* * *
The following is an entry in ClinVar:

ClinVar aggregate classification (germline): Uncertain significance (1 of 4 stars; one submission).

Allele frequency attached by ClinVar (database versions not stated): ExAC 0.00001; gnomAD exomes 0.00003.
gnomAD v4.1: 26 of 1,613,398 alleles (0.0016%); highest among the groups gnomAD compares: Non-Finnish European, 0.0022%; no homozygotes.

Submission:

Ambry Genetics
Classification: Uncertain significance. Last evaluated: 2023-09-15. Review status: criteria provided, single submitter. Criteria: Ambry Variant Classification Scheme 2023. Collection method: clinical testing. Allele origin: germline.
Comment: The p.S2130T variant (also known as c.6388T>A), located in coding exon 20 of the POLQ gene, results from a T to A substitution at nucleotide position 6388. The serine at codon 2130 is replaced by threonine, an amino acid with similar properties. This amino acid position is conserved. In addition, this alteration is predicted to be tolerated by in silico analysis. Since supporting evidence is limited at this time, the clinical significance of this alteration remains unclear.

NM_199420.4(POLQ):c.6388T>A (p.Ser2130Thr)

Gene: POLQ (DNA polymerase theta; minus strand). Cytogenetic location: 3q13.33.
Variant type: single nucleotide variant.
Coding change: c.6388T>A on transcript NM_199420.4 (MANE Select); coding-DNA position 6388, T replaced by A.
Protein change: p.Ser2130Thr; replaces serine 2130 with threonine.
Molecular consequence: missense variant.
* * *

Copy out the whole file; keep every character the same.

The following is an entry in ClinVar:

ClinVar aggregate classification (germline): Uncertain significance (1 of 4 stars; one submission).

Allele frequency attached by ClinVar (database versions not stated): ExAC 0.00001; gnomAD exomes 0.00003.
gnomAD v4.1: 26 of 1,613,398 alleles (0.0016%); highest among the groups gnomAD compares: Non-Finnish European, 0.0022%; no homozygotes.

Submission:

Ambry Genetics
Classification: Uncertain significance. Last evaluated: 2023-09-15. Review status: criteria provided, single submitter. Criteria: Ambry Variant Classification Scheme 2023. Collection method: clinical testing. Allele origin: germline.
Comment: The p.S2130T variant (also known as c.6388T>A), located in coding exon 20 of the POLQ gene, results from a T to A substitution at nucleotide position 6388. The serine at codon 2130 is replaced by threonine, an amino acid with similar properties. This amino acid position is conserved. In addition, this alteration is predicted to be tolerated by in silico analysis. Since supporting evidence is limited at this time, the clinical significance of this alteration remains unclear.

NM_199420.4(POLQ):c.6388T>A (p.Ser2130Thr)

Gene: POLQ (DNA polymerase theta; minus strand). Cytogenetic location: 3q13.33.
Variant type: single nucleotide variant.
Coding change: c.6388T>A on transcript NM_199420.4 (MANE Select); coding-DNA position 6388, T replaced by A.
Protein change: p.Ser2130Thr; replaces serine 2130 with threonine.
Molecular consequence: missense variant.